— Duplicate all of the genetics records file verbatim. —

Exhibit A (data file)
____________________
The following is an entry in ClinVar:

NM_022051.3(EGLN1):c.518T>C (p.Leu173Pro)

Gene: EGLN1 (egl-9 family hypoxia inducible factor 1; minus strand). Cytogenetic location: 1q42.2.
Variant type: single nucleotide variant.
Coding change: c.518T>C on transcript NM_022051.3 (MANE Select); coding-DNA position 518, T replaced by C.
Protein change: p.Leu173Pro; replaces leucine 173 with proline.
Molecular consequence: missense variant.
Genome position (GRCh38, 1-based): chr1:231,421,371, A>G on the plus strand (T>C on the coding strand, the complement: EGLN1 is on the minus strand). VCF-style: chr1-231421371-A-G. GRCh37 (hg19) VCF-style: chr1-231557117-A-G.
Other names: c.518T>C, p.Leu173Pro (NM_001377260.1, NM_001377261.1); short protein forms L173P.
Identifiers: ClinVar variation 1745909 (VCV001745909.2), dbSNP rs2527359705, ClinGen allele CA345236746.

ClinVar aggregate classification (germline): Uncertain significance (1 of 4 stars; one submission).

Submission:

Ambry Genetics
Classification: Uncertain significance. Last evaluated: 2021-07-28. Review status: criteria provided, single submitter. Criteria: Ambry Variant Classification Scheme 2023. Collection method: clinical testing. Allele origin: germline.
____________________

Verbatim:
The following is an entry in ClinVar:

NM_022051.3(EGLN1):c.518T>C (p.Leu173Pro)

Gene: EGLN1 (egl-9 family hypoxia inducible factor 1; minus strand). Cytogenetic location: 1q42.2.
Variant type: single nucleotide variant.
Coding change: c.518T>C on transcript NM_022051.3 (MANE Select); coding-DNA position 518, T replaced by C.
Protein change: p.Leu173Pro; replaces leucine 173 with proline.
Molecular consequence: missense variant.
Genome position (GRCh38, 1-based): chr1:231,421,371, A>G on the plus strand (T>C on the coding strand, the complement: EGLN1 is on the minus strand). VCF-style: chr1-231421371-A-G. GRCh37 (hg19) VCF-style: chr1-231557117-A-G.
Other names: c.518T>C, p.Leu173Pro (NM_001377260.1, NM_001377261.1); short protein forms L173P.
Identifiers: ClinVar variation 1745909 (VCV001745909.2), dbSNP rs2527359705, ClinGen allele CA345236746.

ClinVar aggregate classification (germline): Uncertain significance (1 of 4 stars; one submission).

Submission:

Ambry Genetics
Classification: Uncertain significance. Last evaluated: 2021-07-28. Review status: criteria provided, single submitter. Criteria: Ambry Variant Classification Scheme 2023. Collection method: clinical testing. Allele origin: germline.